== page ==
Tara with snake

My daughter has loved bugs for as long as I can remember. My brother and his girlfriend bought her two bug books for her birthday, and she is NUTS for those bug books. She’s got both of them well-worn and pages dog-eared and everything. We’ve been the proud pet owners of half the creatures described in them. Thankfully, she decided to let everyone free when school started. She took her books to her dad’s (she lives with him when school’s in session), but I’m sure they’re getting just as much use there.

At first she was using glass quart jars – a different jar for each bug, except for the three ant lions in a cardboard box. We had so much fun building an ant farm by placing a smaller, narrow jar inside a quart jar, leaving only a thin band of dirt around the outside for the ants to dig in.  Then she got a grasshopper and a cricket, and felt sorry for them not being able to hop very well. (Actually, every time they hopped, they whacked themselves against the jar – ouch!)

And then it rained, and soaked the ant lions and curled the cardboard top off the ants. I sent my boyfriend and her off to Fred Meyer to get a “bug cage.” I don’t know if this is a normal accessory in every kid family, but my kid has owned a bug cage (which is really your stereotypical acrylic terrarium) since she was dinky.

{–Her last one had been cracked, repaired, then cracked again, and then lost when “friends” borrowed it, left it on Old Man McGregor’s Farm, and McGregor confiscated it to teach those little brats a lesson about leaving their stuff on his property. My daughter was so bummed. She went to his house to get it and he wouldn’t give it to her. I told her think about that next time, and either not lend her stuff to friends, or double-check every so often to make sure they bring her stuff back. No way to learn these things without getting screwed a few times….–}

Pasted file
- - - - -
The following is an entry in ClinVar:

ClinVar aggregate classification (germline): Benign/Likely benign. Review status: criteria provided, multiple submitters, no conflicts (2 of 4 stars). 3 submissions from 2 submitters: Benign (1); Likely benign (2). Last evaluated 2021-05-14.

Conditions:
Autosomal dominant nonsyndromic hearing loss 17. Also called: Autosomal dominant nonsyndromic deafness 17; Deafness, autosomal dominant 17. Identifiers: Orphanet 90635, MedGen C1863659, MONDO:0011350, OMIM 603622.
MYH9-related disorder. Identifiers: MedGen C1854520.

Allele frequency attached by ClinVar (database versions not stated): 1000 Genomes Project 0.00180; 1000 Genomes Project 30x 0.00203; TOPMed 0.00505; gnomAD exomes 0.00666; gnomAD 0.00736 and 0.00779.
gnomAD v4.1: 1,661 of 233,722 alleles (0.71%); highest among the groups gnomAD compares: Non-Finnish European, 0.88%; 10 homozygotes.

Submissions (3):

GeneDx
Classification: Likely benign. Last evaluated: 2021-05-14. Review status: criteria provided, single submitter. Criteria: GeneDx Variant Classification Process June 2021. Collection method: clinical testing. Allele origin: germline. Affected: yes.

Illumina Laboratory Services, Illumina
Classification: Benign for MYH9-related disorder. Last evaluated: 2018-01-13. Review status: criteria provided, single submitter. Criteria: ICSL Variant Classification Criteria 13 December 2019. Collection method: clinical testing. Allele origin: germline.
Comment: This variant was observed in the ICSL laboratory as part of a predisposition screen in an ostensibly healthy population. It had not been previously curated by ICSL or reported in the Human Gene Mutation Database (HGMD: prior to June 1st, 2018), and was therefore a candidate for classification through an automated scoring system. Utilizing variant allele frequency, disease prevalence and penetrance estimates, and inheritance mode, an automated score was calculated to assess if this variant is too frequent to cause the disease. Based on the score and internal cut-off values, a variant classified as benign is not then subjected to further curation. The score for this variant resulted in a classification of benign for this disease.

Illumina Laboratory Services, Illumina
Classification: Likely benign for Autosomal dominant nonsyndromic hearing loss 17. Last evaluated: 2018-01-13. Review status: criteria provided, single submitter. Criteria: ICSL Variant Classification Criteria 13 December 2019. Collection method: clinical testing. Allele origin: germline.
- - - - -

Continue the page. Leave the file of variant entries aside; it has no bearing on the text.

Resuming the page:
They got the terrarium and she decided to put ALL the bugs in there, plus the two garter snakes she had caught. What a trooper! I think it would take me awhile to catch snakes by hand like she does. She’s even been “bit” a few times, and now that doesn’t even spook her. “Oh Mom, they just bite to try and scare you away. But it doesn’t hurt, so it doesn’t scare me. What I don’t like is when they poop all over me.” Well, she certainly has her priorities figured out.

Every so often she’d replenish the ants or the grasshoppers when their populations dropped due to being somebody’s lunch. She spent hours with the damn things – preparing them special foods, putting fresh water in their bowl (an upside-down bottle cap). When she went to her dad’s on weekends, she actually left us a list of what to feed each creature. She chopped up veggies and fruits and put them in separate baggies which were labeled according to which bug ate that stuff. To die for!

Comments from the old blog:


That must be very fascinating indeed. I can understand why she so much loves to feed and care about those tiny bugs! Must be great fun to learn with them, i guess.  And what  a beautiful girl she is!


Oh Sam, thank you for your comments. I really have learned SO MUCH from my daughter. I hope that most parents are learning from their children. I am not inclined to get that intimate with insects and crawly things, so there’s no way I would have learned so much without her to bring this into my life. “Listen to this, Mom!” she says, reading from her book. “Aphids can only eat sap as it’s flowing, so they have to be on living plants. If you want to keep aphids for pets, you can’t pick stems for them, you have to plant them inside the cage and keep them alive!”

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